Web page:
Russell Jacoby has a column in the Chronicle of Higher Ed arguing, paradoxically, that blogging has drowned out the voice of the public intellectual. He argues that, in the US,
blogs are not so much about challenging an authoritarian state as about adding to the cacophony. Blogs may be more like private journals with megaphones than reasoned contributions to public life. Michael Bérubé, who teaches American literature and cultural studies at Pennsylvania State University and is an accomplished blogger, admits as much. “One day I’ll have an analysis of the hockey playoffs,” he wrote about his own blog, “the next day a story about the night my band opened for the Ramones, the next day an account of a trip with my younger son, Jamie.”
Of course personal sharing is not all he and others do in their postings, but what is the net result? The Internet provides instant communication and quick access to vast resources, but has it altered the quality or content of intellectual discussions?
There are a couple of problems with his assessment. The first, and less important, is that he assumes that a public intellectual inhabits the public sphere, and in this public sphere his professional life is nearly completely divided from his everyday life. I’ve written before about C. Wright Mills’s call for a journal in which the sociologist records the inspirations for her thinking found while experiencing everyday life. Certainly, talking about a hockey game or your child’s school work appears trivial when compared to a book-length treatise on social theory, but it is not intended to be the final word, handed down (and there is a strong sense of elitism inherent in Jacoby’s discussion) to an adoring public.
Perhaps it is because I am just back from seeing Tom Stoppard’s Rock ‘n’ Roll, it’s hard to think of academic interests–or at least interest in political theory–while ignoring the personal and cultural. Why should it be that a hockey game or opening for the Ramones is not relevant to understanding society? Why should the ways in which we arrive at our final ideas be hidden from public critique, involvement, and discussion? Understanding that Stoppard is writing an alternative auto-biography provides an insight that simply engaging the final text would not.
Jacoby seems to suggest that blogs supplant book writing and reading. Ceci tuera cela? Not at all. The dynamic may change, but there is still a place for a good book, for a completed idea that has not been jotted down in haste. He points to a New Yorker cartoon in which authors are lined up to sign books for a solitary reader. He has missed the point: blogs are for having conversations. Sure, they aren’t the kind of conversations we are used to having: they are more distributed, more lopsided, and more permanent. But they do not supplant books. They draw the public intellectual into the community, reducing the height of the ivory tower.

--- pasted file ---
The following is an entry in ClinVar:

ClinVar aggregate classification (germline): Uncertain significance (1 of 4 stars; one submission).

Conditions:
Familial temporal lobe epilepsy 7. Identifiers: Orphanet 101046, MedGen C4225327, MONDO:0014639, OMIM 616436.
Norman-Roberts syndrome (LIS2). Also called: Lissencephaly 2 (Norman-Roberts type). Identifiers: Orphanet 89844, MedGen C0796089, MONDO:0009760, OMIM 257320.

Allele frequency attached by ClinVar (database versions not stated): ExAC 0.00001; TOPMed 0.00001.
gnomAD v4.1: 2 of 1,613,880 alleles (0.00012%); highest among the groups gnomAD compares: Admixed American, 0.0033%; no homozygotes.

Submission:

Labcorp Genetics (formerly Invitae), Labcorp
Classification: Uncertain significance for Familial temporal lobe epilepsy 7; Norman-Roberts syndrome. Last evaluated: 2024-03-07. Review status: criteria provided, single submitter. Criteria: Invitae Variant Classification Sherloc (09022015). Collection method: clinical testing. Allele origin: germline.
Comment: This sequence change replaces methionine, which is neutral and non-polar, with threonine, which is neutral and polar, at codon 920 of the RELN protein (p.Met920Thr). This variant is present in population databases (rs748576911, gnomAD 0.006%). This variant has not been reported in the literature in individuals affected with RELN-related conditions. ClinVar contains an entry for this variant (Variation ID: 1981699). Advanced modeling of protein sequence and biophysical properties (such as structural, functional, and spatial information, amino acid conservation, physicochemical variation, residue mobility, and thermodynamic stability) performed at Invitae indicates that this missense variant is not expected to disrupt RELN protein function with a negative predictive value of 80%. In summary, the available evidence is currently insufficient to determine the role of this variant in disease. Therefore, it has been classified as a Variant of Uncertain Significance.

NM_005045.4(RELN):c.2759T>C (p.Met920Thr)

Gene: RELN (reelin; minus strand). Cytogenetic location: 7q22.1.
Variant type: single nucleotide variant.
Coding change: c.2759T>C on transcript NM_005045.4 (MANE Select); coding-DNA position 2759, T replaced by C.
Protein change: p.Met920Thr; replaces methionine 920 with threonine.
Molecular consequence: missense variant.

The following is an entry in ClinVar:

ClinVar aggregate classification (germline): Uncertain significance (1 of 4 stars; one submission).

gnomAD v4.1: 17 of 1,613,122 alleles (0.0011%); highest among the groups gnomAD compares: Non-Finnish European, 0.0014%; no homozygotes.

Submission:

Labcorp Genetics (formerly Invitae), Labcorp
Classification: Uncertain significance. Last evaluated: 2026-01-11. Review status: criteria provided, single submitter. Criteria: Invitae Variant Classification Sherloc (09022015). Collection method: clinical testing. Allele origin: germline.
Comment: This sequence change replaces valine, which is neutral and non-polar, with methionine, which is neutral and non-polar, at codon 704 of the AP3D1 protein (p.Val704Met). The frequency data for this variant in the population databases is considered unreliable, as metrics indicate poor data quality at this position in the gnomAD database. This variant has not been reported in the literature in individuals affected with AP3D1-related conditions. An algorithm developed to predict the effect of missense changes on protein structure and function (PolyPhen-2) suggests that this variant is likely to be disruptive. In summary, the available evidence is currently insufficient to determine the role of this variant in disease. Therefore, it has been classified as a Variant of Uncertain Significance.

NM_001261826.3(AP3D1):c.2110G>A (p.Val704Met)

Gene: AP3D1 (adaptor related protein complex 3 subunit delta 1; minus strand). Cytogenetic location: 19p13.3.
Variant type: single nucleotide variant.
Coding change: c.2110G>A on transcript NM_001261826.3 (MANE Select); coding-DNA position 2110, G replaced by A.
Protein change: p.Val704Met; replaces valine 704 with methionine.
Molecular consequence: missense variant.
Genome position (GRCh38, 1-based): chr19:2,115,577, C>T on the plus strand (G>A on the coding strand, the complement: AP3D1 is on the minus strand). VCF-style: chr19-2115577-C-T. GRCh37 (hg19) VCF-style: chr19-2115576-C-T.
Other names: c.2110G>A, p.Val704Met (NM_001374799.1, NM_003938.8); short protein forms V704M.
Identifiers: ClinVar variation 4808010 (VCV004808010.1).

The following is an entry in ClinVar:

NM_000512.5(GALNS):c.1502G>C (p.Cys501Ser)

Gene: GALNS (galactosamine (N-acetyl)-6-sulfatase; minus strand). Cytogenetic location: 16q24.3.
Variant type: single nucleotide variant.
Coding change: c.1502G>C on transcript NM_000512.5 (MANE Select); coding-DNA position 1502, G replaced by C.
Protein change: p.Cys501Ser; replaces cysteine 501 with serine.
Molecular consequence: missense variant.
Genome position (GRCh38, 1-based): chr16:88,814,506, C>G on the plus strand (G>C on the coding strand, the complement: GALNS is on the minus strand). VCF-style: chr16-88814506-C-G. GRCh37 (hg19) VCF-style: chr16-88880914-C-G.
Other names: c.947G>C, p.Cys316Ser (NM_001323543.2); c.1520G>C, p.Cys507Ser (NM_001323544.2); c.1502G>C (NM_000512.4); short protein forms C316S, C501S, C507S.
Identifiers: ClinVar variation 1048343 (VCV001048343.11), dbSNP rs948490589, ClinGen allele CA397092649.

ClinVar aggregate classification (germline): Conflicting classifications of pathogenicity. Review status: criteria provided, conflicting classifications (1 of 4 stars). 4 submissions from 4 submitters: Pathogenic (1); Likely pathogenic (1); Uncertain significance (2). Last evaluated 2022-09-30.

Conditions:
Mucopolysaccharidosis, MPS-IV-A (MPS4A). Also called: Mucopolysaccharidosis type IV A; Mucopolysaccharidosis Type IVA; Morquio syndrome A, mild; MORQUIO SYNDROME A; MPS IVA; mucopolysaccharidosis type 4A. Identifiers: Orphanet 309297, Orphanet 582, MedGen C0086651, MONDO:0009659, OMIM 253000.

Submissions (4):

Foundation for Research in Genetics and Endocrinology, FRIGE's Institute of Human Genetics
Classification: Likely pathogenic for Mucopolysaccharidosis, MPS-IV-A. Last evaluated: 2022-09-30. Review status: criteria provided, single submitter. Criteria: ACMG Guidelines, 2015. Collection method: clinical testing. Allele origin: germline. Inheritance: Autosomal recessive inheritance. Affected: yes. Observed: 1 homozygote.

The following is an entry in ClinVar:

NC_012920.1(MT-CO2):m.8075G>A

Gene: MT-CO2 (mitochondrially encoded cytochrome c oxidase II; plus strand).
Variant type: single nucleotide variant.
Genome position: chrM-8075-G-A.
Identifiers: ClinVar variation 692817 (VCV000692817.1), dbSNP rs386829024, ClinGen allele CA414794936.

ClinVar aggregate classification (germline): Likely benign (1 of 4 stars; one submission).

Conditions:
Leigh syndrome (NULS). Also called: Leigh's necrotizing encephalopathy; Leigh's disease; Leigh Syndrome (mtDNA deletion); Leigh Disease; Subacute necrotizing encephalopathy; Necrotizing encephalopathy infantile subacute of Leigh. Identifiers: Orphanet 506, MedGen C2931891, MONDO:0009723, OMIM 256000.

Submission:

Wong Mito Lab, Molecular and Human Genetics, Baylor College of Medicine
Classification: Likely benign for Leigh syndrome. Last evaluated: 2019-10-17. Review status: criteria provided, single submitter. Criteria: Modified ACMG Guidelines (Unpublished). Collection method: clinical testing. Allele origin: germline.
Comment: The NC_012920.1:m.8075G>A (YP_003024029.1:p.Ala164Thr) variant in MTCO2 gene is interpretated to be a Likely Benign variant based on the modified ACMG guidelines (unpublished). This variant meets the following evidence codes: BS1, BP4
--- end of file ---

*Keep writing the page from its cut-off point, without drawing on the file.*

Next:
This leads to Jacoby’s second–and greater–error, and that is assuming that there is only a cohesive public for intellectuals to address. Perhaps public intellectuals have disappeared, but they have been replaced by “publics intellectuals.” Clearly, as we go into a presidential election season, there is still value in addressing a national or global public. But what readers and writers have both found is that new technologies allow for new kinds of publics. The Greek democratic public was constrained by the distance from which the voice of Stentor could be heard. Jacoby mentions the megaphone, but misses the importance of a large number of people owning them. We don’t need the world to hear, we need only form publics of interested parties.
In fact, it does seem that blogging has leveled off. I’ve predicted for some time that the hype over blogging would recede, and that we would see a large number of blogs disappear, though I didn’t realize how broad a hit this would be. Indeed, I suspect that the idea of blogging will fade away, even as the idea of a static web site–a site that is not periodically updated–fades. But blogging has not killed the public intellectual, it has drawn the intellectual and the public closer together, making more translucent and democratic the role of the intellectual, and undermining the myth of genius.